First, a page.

I have been a fan of "Star Trek" for a very long time. I still remember one night when I was very young, and my dad let me stay up to watch the show with him when it came on at 10 pm. The episode was "The Doomsday Machine," one of the best episodes of the original series. Unfortunately, recent Trek productions have been underwhelming. The last film, Star Trek: Nemesis had some great moments, but simply didn't have a cohesive enough story to hold up to the best of the franchise. (I'd say it's probably the weakest of the franchise's "even-numbered" films; the tenth in the series.) And the last official piece of Trek film was the final episode of the Enterprise series, and I will only use up enough space here to say that it had to be one of the worst final episodes of any television series...ever. Trek had been under the control of one production team since the early 90's, and they had clearly run out of steam.
So I was excited to hear about the new film, simply titled Star Trek, being produced and directed by JJ Abrams. Abrams produced "Alias," which I have never seen, as well as two shows I enjoy a lot, "Fringe" and "Lost." Abrams also helmed Mission: Impossible III which I thought was excellent. The exciting trailer that popped up when I went to see Quantum of Solace a few months ago made me a lot more excited--this film looked good.
Tonight I was fortunate to get to an "early" showing in a nearby IMAX theater. Sparkling reviews, mass marketing, and more excellent previews really had me hoping that my hopes weren't too high for this film.
They weren't. Star Trek is outstanding.
I won't go over the fine details of the plot, though like all the best Trek films this one does involve some time travel which allows classic Trek stalwart Spock (Leonard Nimoy) to get in on the action. Zachary Quinto does an admirable job as the younger Spock--he's nowhere near as creepy as he is on "Heroes" and he looks strikingly similar to the Spock we know and love. The only major difference is Quinto's raspy voice, which sounds quite different from the resonant baritone that Nimoy had in 1966. Chris Pine really shines as the young Kirk, evoking the ego and overconfidence we expect but in no way does he evoke the cringe-worthy William...Shatner......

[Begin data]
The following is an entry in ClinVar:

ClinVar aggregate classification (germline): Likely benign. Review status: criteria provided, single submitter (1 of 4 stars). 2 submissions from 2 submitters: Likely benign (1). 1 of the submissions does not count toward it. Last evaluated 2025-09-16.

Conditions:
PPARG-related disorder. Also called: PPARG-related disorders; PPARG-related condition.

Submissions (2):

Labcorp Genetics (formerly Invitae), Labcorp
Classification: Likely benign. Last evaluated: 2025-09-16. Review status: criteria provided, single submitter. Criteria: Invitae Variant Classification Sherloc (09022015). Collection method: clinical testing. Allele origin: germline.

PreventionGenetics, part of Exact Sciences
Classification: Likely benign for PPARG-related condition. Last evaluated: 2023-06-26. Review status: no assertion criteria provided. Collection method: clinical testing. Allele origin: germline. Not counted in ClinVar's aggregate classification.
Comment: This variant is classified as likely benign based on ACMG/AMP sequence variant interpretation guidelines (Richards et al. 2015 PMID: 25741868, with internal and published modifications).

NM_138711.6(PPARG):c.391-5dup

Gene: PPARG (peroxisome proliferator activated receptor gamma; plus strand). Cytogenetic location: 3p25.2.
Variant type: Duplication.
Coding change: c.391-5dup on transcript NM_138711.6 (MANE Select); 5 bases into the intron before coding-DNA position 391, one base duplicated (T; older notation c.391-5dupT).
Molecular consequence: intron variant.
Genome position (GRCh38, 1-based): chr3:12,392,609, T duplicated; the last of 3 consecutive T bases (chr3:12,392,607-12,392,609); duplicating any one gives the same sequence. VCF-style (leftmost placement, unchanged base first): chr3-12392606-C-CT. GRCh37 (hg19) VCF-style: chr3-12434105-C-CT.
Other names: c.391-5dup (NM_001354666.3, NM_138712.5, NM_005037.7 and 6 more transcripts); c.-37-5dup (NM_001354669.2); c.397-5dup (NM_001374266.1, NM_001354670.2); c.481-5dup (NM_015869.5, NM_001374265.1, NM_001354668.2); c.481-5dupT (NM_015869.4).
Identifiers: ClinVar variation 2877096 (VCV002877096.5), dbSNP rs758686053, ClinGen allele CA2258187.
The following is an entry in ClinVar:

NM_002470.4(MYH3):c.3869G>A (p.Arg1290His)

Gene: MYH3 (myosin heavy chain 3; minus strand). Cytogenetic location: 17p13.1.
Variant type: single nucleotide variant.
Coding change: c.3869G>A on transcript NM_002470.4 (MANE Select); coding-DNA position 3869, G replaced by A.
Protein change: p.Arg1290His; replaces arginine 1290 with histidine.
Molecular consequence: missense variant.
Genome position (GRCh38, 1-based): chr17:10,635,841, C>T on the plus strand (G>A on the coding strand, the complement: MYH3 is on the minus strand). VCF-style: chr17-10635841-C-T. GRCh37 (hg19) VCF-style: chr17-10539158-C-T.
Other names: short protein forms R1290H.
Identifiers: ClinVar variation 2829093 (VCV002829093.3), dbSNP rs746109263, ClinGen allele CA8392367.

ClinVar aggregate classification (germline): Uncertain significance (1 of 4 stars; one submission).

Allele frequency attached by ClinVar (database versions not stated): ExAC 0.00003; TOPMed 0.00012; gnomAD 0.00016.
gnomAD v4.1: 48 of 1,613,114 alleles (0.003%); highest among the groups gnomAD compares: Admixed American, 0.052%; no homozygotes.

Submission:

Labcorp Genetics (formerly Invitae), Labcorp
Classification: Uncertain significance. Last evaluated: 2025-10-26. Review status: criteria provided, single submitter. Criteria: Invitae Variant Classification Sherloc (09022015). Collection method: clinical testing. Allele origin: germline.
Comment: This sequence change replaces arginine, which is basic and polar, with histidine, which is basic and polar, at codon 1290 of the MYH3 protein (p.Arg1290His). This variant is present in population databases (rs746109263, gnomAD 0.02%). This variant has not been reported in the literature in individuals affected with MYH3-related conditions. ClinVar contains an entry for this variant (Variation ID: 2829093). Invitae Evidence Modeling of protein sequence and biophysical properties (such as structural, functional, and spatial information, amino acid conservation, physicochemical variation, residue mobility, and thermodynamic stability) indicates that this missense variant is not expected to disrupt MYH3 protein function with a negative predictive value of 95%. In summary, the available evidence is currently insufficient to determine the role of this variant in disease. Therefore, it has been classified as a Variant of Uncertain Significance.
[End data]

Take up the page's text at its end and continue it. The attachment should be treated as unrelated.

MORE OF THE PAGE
deliverythateveryonemakesfunof. The top trio is rounded out by Karl Urban (totally unlike his portrayal of Eomer in The Lord of the Rings) as Dr. McCoy, and there are times I suspect he may really be channeling the late DeForest Kelley. More important than reminding us of the previous actors, these men have a real chemistry together, something that can't be acheived just through dialogue, costumes, and special effects.
The rest of the cast is also excellent: Zoe Saldana is a strikingly attractive Uhura (I can't complain about this film's resurrection of the mini-skirt uniforms) who holds her own with the volatile Kirk as well as showing some surprisingly touching moments with Spock. (She banishes once and for all the notion that Uhura was good for little more than "opening hailing frequencies" 14 times an episode. Which really happened once.) Anton Yelchin turns Chekov into something more than the novelty Russian-who-can't-pronounce-V's, though it is a little strange to hear a real Russian accent from the character. Simon Pegg is a scene-stealer as the really-Scottish Scotty. He doesn't show up until the film is half-over and yet manages to make every scene his. John Cho gets a good quick action sequence as Sulu, fighting Romulans with what appears to be a nifty retractable katana. Venerable elders Bruce Greenwood (Captain Pike) and Ben Cross (Sarek) provide a strong anchor for the younger cast members. Indeed, it's great to finally see Christopher Pike in a non-"Cage/Menagerie" story.
The bad guy is Nero (Eric Bana), a Romulan with some strong resentment issues and a vendetta against old Spock that sets the story in motion. The special effects are top-notch--one marvels at the imploding planet, not the cool CGI that is making it happen. The script by Roberto Orci and Alex Kurtzman keeps things moving along nicely, and the expected character lines ("I'm a doctor, not a....") are thrown in as unobtrusively as possible. This film is a wonderful tribute to a beloved piece of American pop culture. It is a testament to Gene Roddenberry's vision of the future. (The recently-departed Majel Barrett Roddenberry again plays the computer voice and the film is dedicated to the couple.) But more than that, it is a whole lot of fun. I walked out with the same feeling that accompanied The Wrath of Khan after the well-meaning-but-slow Motion Picture and the triumphant Undiscovered Country after the silly Final Frontier: this is the one we've been waiting for.
You don't have to be a Trekker (that's the preferred term!) to enjoy Star Trek. You very likely will be one after it's over.